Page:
Moments later Belanger returned to the British soldier’s side and looked in horror as the surgeon had clipped away at the flesh around the bone that was protruding from the British soldier’s leg. The sinew and soft flesh holding together what was left of the obtruded bone was gone.
“What have you done?” What are you doing to him?” Belanger asked in a mixture of anger and confusion. His medical knowledge of how to treat injuries and sprains was limited, but even he knew what do if someone broke a bone.
“You set the bone when it’s fractured!” Belanger berated the surgeon, now in question.
“It’s going to have to go; irreparable.” the surgeon motioned to his nurses. “Hold him down.”
“Go?” the British soldier barked. “What do you mean ‘go’? I’m a forward! Battalion football! Oi! Get off of me!”
Belanger was infuriated with the surgeon, nearly to the point of tears.
The nurses and surgeon were fighting to hold the sharpshooter down, who now seemed to have the strength of five men.
“You! Hold him down! If you want your fiend to live, hold. Him. Down!”
Belanger was shaking. He placed his hands on the British soldier’s shoulders and held him down. The British soldier was now almost wrestling with Belanger, the surgeon, and the two nurses.
“Give him more morphine for Christ’s sake!” Belanger shouted at one of the nurses.
“If we give him more, it will kill him.” one of the nurses replied, grunting to hold down the sharpshooter’s other leg.
“I need that leg! I’m going to play professional football after this war! I’m not going to have a scratch on me like the others! Get off you bleedin’ bastards!” the sharpshooter was now screaming.
Belanger had to lie down on the man’s chest, his body lying perpendicular on top of the sharpshooter’s. The two nurses were holding him down as best as they could. The man was fighting now with the strength of ten men. He was fighting for his survival. His leg. The hopes of a post-war football career.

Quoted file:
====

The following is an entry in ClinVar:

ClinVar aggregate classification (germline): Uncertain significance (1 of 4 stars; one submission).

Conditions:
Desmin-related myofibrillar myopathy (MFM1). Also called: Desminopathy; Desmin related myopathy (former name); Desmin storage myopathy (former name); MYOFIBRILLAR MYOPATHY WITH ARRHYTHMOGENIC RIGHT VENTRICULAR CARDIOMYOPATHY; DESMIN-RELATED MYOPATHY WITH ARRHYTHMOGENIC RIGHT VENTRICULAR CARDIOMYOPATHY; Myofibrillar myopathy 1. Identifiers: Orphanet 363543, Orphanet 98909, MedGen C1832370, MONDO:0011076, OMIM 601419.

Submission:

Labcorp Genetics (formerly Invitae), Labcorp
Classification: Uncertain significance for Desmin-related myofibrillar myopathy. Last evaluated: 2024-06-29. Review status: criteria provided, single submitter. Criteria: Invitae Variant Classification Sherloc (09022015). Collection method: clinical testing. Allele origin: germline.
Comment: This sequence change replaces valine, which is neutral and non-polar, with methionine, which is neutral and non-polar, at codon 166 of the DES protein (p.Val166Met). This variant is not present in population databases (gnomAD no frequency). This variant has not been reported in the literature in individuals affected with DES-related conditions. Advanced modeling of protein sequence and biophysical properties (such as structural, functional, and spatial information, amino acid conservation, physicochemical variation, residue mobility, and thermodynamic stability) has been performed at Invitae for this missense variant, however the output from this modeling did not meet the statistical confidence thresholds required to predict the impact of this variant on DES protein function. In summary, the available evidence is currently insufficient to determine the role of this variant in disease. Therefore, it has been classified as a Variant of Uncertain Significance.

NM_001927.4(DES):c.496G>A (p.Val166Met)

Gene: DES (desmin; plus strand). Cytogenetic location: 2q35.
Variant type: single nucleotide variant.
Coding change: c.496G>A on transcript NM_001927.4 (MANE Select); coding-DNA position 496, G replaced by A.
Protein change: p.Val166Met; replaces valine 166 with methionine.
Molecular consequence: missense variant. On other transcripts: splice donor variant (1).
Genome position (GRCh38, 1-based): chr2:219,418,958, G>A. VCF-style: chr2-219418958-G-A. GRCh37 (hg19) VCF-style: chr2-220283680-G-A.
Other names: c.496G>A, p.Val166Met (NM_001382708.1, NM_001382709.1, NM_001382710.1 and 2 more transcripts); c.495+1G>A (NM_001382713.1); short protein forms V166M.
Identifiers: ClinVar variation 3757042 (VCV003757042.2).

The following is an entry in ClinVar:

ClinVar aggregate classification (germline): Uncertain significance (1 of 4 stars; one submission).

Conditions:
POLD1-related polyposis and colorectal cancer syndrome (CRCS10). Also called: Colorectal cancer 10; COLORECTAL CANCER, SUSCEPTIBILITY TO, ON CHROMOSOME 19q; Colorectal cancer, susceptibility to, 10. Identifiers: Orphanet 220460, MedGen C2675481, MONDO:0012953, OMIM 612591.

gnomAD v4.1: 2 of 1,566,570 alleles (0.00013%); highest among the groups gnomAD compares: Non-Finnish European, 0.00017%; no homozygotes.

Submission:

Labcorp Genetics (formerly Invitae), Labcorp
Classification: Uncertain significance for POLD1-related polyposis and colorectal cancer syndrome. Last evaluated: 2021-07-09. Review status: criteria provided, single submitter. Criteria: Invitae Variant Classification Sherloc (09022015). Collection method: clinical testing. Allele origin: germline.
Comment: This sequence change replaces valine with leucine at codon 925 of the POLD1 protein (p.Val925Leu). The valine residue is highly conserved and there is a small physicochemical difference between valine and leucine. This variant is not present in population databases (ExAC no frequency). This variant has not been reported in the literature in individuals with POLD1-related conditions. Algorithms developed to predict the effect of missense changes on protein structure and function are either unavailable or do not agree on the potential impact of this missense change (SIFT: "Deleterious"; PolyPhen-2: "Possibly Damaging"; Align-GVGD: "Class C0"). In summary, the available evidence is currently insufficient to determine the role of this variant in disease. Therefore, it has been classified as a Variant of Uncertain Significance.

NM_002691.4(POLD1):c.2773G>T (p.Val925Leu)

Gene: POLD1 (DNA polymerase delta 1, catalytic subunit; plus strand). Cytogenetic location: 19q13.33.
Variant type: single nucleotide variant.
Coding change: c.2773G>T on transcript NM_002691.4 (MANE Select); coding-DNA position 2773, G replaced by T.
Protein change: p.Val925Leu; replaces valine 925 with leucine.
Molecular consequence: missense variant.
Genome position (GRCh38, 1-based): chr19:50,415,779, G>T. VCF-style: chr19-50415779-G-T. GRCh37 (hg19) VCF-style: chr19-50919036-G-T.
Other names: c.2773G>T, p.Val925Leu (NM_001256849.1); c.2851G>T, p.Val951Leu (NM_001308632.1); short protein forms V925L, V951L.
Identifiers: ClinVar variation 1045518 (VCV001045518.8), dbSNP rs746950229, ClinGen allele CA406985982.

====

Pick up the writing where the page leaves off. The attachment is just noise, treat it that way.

“I’ll kill you all! With my hands I will! Don’t do this! I’ll kill you all! No!” shouted the sharpshooter.
Belanger had to turn his head to his left away from the British soldier’s face. He couldn’t look at the British soldier’s face, twisting in futility and anguish. To his left was the sight of the surgeon sitting on the sharpshooter’s good leg, one hand above the man’s bad knee, a bone saw in the other. Belanger turned his head to his right as the surgeon pressed the saw in the sharpshooter’s leg.
“Stop it! For all that’s holy, stop it! You’re killing me! My leg! My football! Stop! Please! No, God no!” the sharpshooter was crying like a feeding infant separated from its mother’s breast.
“Talk to him!” the surgeon commanded Belanger.
“Don’t scream! It’s ok.” Belanger tried talking to the man. The sharpshooter was losing his sanity with every pull of the surgeon’s saw. Every drag of the saw through his soft pink flesh was pulling him further and further away from his humanity. His life was over. The life he wanted for himself. Belanger knew this. He would never be a football star. His days of running were over.
“You won’t have to buy another drink again you crying limey. You’ll get the Victoria Cross for this! It’s ok. You’re a hero now. A hero of the colonies.”
It was futile. Belanger’s words were useless. The British soldier was crying and screaming like nothing Belanger had ever heard in his worst nightmares. He had never heard any living thing exist in that much pain. He thought about the man speaking of how good he was at football just earlier.